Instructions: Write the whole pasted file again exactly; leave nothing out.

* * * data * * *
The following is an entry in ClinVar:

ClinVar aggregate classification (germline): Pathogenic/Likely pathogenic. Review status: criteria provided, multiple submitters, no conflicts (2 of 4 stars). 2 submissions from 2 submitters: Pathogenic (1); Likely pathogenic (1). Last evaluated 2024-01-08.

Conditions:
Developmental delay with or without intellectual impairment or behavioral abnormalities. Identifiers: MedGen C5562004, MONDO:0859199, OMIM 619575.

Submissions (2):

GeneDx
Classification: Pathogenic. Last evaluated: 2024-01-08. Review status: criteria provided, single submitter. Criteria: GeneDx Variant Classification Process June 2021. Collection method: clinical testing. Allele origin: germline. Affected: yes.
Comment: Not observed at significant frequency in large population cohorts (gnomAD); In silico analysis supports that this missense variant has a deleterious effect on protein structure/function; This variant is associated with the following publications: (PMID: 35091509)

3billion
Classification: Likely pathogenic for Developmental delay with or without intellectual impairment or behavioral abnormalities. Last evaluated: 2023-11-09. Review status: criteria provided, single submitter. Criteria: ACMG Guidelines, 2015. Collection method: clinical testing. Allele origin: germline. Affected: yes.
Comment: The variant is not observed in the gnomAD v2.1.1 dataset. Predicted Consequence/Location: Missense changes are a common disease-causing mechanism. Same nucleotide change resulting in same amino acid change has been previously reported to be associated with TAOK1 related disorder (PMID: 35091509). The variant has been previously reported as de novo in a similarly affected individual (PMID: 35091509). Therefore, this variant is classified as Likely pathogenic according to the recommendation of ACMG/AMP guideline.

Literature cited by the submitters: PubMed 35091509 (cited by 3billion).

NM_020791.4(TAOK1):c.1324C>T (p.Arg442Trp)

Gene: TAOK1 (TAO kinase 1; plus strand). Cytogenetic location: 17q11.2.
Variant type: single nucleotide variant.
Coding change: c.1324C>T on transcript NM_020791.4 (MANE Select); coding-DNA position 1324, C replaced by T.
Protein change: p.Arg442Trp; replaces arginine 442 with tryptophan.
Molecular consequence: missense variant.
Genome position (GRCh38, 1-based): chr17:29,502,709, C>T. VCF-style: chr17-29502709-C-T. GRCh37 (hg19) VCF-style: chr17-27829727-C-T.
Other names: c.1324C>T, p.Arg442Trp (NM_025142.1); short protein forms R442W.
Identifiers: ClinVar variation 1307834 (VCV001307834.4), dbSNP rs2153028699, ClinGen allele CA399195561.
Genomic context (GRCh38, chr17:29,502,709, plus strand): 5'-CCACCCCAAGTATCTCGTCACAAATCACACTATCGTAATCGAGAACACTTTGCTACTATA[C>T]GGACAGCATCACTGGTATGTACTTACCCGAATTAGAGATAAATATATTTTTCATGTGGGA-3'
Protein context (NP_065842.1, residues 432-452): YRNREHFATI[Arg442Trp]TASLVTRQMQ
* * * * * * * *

The following is an entry in ClinVar:

ClinVar aggregate classification (germline): Pathogenic/Likely pathogenic. Review status: criteria provided, multiple submitters, no conflicts (2 of 4 stars). 2 submissions from 2 submitters: Pathogenic (1); Likely pathogenic (1). Last evaluated 2024-01-08.

Conditions:
Developmental delay with or without intellectual impairment or behavioral abnormalities. Identifiers: MedGen C5562004, MONDO:0859199, OMIM 619575.

Submissions (2):

GeneDx
Classification: Pathogenic. Last evaluated: 2024-01-08. Review status: criteria provided, single submitter. Criteria: GeneDx Variant Classification Process June 2021. Collection method: clinical testing. Allele origin: germline. Affected: yes.
Comment: Not observed at significant frequency in large population cohorts (gnomAD); In silico analysis supports that this missense variant has a deleterious effect on protein structure/function; This variant is associated with the following publications: (PMID: 35091509)

3billion
Classification: Likely pathogenic for Developmental delay with or without intellectual impairment or behavioral abnormalities. Last evaluated: 2023-11-09. Review status: criteria provided, single submitter. Criteria: ACMG Guidelines, 2015. Collection method: clinical testing. Allele origin: germline. Affected: yes.
Comment: The variant is not observed in the gnomAD v2.1.1 dataset. Predicted Consequence/Location: Missense changes are a common disease-causing mechanism. Same nucleotide change resulting in same amino acid change has been previously reported to be associated with TAOK1 related disorder (PMID: 35091509). The variant has been previously reported as de novo in a similarly affected individual (PMID: 35091509). Therefore, this variant is classified as Likely pathogenic according to the recommendation of ACMG/AMP guideline.

Literature cited by the submitters: PubMed 35091509 (cited by 3billion).

NM_020791.4(TAOK1):c.1324C>T (p.Arg442Trp)

Gene: TAOK1 (TAO kinase 1; plus strand). Cytogenetic location: 17q11.2.
Variant type: single nucleotide variant.
Coding change: c.1324C>T on transcript NM_020791.4 (MANE Select); coding-DNA position 1324, C replaced by T.
Protein change: p.Arg442Trp; replaces arginine 442 with tryptophan.
Molecular consequence: missense variant.
Genome position (GRCh38, 1-based): chr17:29,502,709, C>T. VCF-style: chr17-29502709-C-T. GRCh37 (hg19) VCF-style: chr17-27829727-C-T.
Other names: c.1324C>T, p.Arg442Trp (NM_025142.1); short protein forms R442W.
Identifiers: ClinVar variation 1307834 (VCV001307834.4), dbSNP rs2153028699, ClinGen allele CA399195561.
Genomic context (GRCh38, chr17:29,502,709, plus strand): 5'-CCACCCCAAGTATCTCGTCACAAATCACACTATCGTAATCGAGAACACTTTGCTACTATA[C>T]GGACAGCATCACTGGTATGTACTTACCCGAATTAGAGATAAATATATTTTTCATGTGGGA-3'
Protein context (NP_065842.1, residues 432-452): YRNREHFATI[Arg442Trp]TASLVTRQMQ